Elliot Gast is a man of taste and refinement. He has a nose for a fine wine, and eye for fine detail and a palate that has appreciated the best of food. He works for a company called IBIS as a social facilitator in business dealings, having moved on from being a small cog in some murky palm-greasing on behalf of American business interests at the point of the formation of Europe’s Common Market.
His life is good.
On the way home from a splendid meal one evening, he is kidnapped from the streets of Brussels.
Initially, the kidnappers have a civilised approach to their guest, treating him with a modicum of respect.
Luckily Gast is a pretty cool customer. He’s been in hostage situations before. He’s been trained for such eventualities. He thinks he’ll be able to hang on till the necessary formalities for his release are completed.
Unfortunately, he’s not in the hands of any typical captors.
He finds himself accused, a little in the manner of Josef K, of being guilty of something by a group of people who are part of a bigger organisation that is ‘diverse by nature’ and with ‘many controls and safeguards’. There’s to be a punishment, and what better punishment could there be for a man like Gast than to remove his 5 senses?
To gain support for their cause, the kidnappers are showing the entire event online. The general public are to vote on Gast’s future and to donate to buy his freedom or otherwise.
The situation is a complete nightmare.
The journey through it is told by Gast in a generally dispassionate way. He reflects on his past, the events that have taken him to such a point in life, and upon the present as he tries to figure things out. The stories are formed in such a way as to amplify the miseries of his predicament.
The premise of the book is superb, but a good idea in itself isn’t enough. To my delight, Stona Fitch works with the concept wonderfully well. The detail, the similes, the tales recounted from Gast’s past create a vivid experience and in doing so heightens the horror when it comes to the removal of his ways of interpreting the world.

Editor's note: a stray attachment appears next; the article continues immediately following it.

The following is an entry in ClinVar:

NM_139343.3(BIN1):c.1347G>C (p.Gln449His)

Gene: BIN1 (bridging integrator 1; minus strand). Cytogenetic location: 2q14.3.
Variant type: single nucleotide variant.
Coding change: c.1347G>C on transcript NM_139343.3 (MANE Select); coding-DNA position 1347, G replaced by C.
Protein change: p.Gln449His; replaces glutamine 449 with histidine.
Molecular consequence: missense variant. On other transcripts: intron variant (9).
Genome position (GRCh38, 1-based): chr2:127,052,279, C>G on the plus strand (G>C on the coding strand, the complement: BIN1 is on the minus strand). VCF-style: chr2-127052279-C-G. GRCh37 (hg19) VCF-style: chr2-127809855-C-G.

I’ve seen mentions here and there of it being Kafkaesque and it’s easy to see why. What comes to mind when I think of Kafka is a dispassionate description of terrible situations, life turning on a moment, bureaucratic mess, individual guilt, alienation and the horrors that go hand-in-hand with it. There are elements of each throughout Senseless.
What’s more, the book was published way back in 2001. I guess that makes Stona Fitch a kind of visionary who’d seen early on the complex range of issues presented by globalisation, by reality TV and by the opportunities offered to anyone of enhanced methods of communication and our inevitable dependence upon them.
I also think that it’s a testament to the quality of his writing that there were points where I had to look away from the page. The anticipation of what was coming was quite overwhelming. Now, it’s not because I’m squeamish when it comes to violence and difficulty in fiction – I’d say the opposite was true – but when it’s done this well I do get goose-bumps, not just because of the acts buy because of the implications of them. Within the small pictures he shows us the whole world and in the world he shows us the miniature.
It’s a seriously good book and it deserves to be read, and it’s great value as there’s the ‘bonus track’ in that I know I’ll be thinking about it for a long time to come.